Freshly formed Bunge-Dupont soy ingredient joint venture, The Solae Company, is to plunge into flavors and to work on the taste of soy protein through a new collaboration with flavor scientists at the Linguagen corporation.
Under terms of the agreement, Linguagen will conduct research and development in the field of flavor discovery and modification. Based on achievement of specific research milestones, both companies may agree to commercialise these flavor-modifying compounds, said The Solae Company in a statement this week.
Privately-held Linguagen develops products that 'improve the palatability of oral medicines and enhance the flavor and nutritional value of foods and beverages'.
"We consistently see an increased demand for soy-based products, particularly among mainstream consumers. To meet the needs of these consumers, we maintain our focus of advancing the flavor and functional performance of our ingredients across a wide variety of foods and beverages," said Tony Arnold, CEO of The Solae Company.
"Linguagen has developed one of the strongest technologies in the emerging field of taste signaling," added Shawn M. Marcell, COO and acting CEO at Linguagen.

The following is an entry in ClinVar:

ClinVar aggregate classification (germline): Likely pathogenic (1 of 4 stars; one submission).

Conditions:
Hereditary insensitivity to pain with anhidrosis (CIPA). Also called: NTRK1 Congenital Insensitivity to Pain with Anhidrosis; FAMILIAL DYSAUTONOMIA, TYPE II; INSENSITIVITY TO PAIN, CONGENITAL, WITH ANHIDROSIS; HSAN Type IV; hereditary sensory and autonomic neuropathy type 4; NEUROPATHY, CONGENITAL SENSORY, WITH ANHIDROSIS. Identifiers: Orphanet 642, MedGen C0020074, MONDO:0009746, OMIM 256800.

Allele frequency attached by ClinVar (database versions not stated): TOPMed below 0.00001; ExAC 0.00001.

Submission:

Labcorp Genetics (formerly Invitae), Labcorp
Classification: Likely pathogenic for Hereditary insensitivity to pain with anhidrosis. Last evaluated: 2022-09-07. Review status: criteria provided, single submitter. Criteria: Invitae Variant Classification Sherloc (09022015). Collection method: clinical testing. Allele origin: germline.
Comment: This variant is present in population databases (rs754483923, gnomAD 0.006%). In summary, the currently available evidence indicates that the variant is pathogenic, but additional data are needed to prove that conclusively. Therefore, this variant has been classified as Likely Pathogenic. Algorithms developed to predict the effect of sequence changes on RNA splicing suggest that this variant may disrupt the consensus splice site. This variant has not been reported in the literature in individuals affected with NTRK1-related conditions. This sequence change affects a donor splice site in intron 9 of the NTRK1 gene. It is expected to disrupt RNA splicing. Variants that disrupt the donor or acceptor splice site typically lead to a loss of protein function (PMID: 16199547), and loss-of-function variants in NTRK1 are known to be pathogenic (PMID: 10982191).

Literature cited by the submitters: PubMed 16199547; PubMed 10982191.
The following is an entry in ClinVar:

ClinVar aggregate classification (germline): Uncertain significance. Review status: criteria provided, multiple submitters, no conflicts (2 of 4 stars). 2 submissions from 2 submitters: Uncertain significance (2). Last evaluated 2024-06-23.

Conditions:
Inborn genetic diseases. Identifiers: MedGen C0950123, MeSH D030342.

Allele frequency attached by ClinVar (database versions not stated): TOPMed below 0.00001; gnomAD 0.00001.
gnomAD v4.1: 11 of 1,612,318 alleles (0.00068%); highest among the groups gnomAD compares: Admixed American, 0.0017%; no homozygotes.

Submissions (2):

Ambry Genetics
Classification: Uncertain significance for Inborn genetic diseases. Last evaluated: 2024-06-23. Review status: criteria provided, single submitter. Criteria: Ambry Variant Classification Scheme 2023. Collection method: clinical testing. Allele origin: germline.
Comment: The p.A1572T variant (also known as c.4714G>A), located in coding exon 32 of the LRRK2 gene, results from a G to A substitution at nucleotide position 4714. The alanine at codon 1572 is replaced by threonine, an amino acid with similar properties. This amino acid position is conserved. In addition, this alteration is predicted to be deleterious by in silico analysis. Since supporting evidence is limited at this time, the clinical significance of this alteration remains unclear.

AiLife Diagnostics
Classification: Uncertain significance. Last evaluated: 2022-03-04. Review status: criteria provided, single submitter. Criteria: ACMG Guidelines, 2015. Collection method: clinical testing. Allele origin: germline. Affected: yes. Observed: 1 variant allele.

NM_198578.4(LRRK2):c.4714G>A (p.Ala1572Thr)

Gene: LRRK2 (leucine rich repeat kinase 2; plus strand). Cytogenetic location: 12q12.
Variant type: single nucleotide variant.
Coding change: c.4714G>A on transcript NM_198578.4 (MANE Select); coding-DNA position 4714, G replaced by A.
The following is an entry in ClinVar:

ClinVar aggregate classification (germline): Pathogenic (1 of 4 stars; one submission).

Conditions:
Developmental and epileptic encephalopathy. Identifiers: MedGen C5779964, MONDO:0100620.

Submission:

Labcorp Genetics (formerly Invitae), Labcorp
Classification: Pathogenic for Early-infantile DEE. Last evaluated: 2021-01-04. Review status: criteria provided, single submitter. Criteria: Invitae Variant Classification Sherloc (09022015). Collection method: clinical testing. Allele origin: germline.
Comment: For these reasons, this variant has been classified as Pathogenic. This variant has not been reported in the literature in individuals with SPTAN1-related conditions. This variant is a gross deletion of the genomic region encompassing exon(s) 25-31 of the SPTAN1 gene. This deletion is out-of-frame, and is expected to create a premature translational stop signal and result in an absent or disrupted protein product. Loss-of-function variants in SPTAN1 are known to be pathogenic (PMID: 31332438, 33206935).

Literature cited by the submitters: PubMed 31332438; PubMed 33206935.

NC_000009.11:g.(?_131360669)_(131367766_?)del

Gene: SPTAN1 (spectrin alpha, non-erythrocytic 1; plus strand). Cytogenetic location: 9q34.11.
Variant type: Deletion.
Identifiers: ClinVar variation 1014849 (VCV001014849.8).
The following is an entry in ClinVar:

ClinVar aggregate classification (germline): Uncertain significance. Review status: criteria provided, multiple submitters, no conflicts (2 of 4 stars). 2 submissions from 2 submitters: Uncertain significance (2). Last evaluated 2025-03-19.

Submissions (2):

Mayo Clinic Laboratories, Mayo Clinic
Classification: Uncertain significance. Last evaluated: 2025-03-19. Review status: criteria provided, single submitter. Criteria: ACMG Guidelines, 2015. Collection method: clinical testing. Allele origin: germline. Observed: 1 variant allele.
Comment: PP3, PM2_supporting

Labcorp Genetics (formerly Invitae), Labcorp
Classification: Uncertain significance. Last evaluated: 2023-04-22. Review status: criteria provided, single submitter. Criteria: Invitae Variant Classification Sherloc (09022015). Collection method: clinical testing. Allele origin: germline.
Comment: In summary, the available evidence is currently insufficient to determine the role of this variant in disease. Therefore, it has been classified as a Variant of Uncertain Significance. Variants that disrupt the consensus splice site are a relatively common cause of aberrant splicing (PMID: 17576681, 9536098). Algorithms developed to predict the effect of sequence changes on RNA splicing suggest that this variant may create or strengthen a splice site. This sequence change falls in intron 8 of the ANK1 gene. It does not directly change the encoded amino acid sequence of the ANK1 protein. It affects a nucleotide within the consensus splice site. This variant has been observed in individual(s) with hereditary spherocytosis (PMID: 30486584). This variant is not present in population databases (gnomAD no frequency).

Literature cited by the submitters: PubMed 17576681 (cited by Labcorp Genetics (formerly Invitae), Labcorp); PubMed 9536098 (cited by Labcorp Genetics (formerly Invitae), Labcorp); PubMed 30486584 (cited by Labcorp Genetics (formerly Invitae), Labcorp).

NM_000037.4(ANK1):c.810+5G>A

When DuPont and Bunge announced the birth of Solae at the beginning of the year, they said that the joint venture would allow them 'to grow their agriculture and nutrition businesses' through the creation of a new business offering a wide range of services to farmers.
DuPont contributed its Protein Technologies food ingredients business for a majority interest in the joint venture. In exchange for its speciality food ingredients businesses, Bunge received a 28 per cent interest in the venture plus an estimated $260 million in cash, to be funded by joint venture debt. It also has the right to increase its ownership to 40 per cent based upon a pre-agreed formula.
At the time, the two companies said they expected the initial revenues of Solae to be around $800 million a year.